Hoovering up the Great Pacific Garbage Patch

23.02.2016 - Tony Henderson

Hoovering up the Great Pacific Garbage Patch
Model of Ocean Phoenix (Image by Serge Menard)

A gyre in oceanography is any large system of rotating ocean current, particularly those involved with large wind movements. Gyres are caused by the Coriolis effect; planetary spin or vorticity along with horizontal and vertical friction causing drag, that determines the circulation patterns from the torque of the wind caused curl. The term gyre can be used to refer to any type of vortex in the air or the sea, even one that is man-made, but it is most commonly used in oceanography to refer to the more well known ocean systems.

The North Pacific Gyre has a clockwise circular pattern and is formed by four prevailing ocean currents: the North Pacific Current to the north, the California Current to the east, the North Equatorial Current to the south, plus the Kuroshio Current to the west. It is the site of an unusually intense collection of man-made marine debris, that has come to be known as the Great Pacific Garbage Patch.

In 1997, oceanographer Charles Moore discovered the area this trash-vortex occupies. Consisting of non-biodegradable waste which has been accumulating for at least 50 years it is composed mainly of plastic and comprises 90% of the total volume of waste floating in the world’s oceans. The cleaning of this veritable soup of marine debris is an immense problem.

Also, how to place blame thus responsibility for any cleanup? Third World or less-developed-economically nations might like to say they are not producing this waste which ends up in the oceans but sadly that is not true, a lot of trashy manufacturing is carried out in cheap-to-manufacture places like Bangladesh and Cambodia, besides the world’s factory, China. The economically developed nations that are ordering and distributing and using the waste producing goods are just paying the initial manufacturing etc bills. Frankly, there is no time to spend debating ‘from whence the arrow came’.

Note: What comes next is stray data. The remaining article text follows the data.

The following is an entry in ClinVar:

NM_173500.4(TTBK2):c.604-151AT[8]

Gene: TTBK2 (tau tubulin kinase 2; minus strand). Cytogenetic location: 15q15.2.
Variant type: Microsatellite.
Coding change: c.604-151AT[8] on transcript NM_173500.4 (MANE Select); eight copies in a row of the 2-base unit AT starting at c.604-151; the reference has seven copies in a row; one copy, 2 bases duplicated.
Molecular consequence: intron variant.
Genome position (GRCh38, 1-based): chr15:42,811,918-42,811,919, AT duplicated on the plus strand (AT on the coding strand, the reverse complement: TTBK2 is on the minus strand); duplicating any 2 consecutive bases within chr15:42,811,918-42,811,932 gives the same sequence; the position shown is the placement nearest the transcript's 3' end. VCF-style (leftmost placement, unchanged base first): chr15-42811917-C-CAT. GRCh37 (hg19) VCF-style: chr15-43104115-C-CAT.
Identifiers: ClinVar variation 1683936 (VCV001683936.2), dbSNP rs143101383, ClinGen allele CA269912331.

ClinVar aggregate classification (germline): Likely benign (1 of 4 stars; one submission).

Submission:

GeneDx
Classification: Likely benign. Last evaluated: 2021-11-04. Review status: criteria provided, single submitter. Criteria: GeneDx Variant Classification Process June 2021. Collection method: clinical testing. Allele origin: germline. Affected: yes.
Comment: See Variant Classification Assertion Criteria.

One solution comes from mechanical engineer Serge Menard, a Norman Frenchman who has mainly resided in southern France for the past ten years who has always maintained ties with marine industry, first through a fishery owner he had known for twenty years, then through the development of a major initiative in offshore aquaculture with the support of a consortium of industrialists based in Upper Normandy, France. This involvement put him in contact with naval engineers, offshore oil technicians, and marine biologists working in the private sector or at universities. Having acquired very decent knowledge from these experiences, he began to focus on naval and offshore designs intended to protect the oceans, offshore aquaculture, and to support the marine industries of developing third world countries.

In 2003 he designed and patented a supersized ship which functions along the lines of a mobile port, which is named the ‘Sea Angel’. This 460-meter long ship is capable of retrieving stranded supertankers even in adverse weather conditions, thereby averting potential oil spills.

His numerous projects are patented which, while giving the important protection to his hard earned technology unfortunately brings in the money angle to fixing this huge ocean problem.

Meanwhile all this debris is swirling slowly in a “trash vortex” drifting along with the winds and currents. Located 500 nautical miles from the Californian coast, it stretches across the North Pacific, beyond the Hawaiian Islands, and continues to grow almost up to Japan, threatening the coastal groundwater of several continents.

Serge Menard is very much aware of the issues involved and it was the observations of the magnitude of it that served as impetus for the creation of his Ocean Phoenix project. Due to the effects of solar radiation by way of sunlight and ocean currents, the plastic waste is per unit rapidly shrinking into plankton-sized microbeads and that is much more difficult to remove, and in the meantime ocean currents sweep these across broader areas, which they contaminate. Thus he sees it as of utmost importance to eradicate these layers of waste before they can cause further damage.

Given the above, cleaning the oceans is vital and an urgent priority. In his words: “We propose the Ocean Phoenix as a realistic and viable solution: a giant factory-ship ready to meet the greatest environmental challenge of our time, and one which all are invited to discover through their perusal of this document,” referring to a document on his website: http://www.oceanphoenixproject.com/

In conclusion he states: “It is our intention to provide a significant contribution to [averting] this crisis in concert with any organization that shares our objectives and possesses technology capable of contributing to the mission, but we are also prepared to tackle this challenge alone if need be.”

 

Categories: Ecology and Environment, Oceania, Science and Technology
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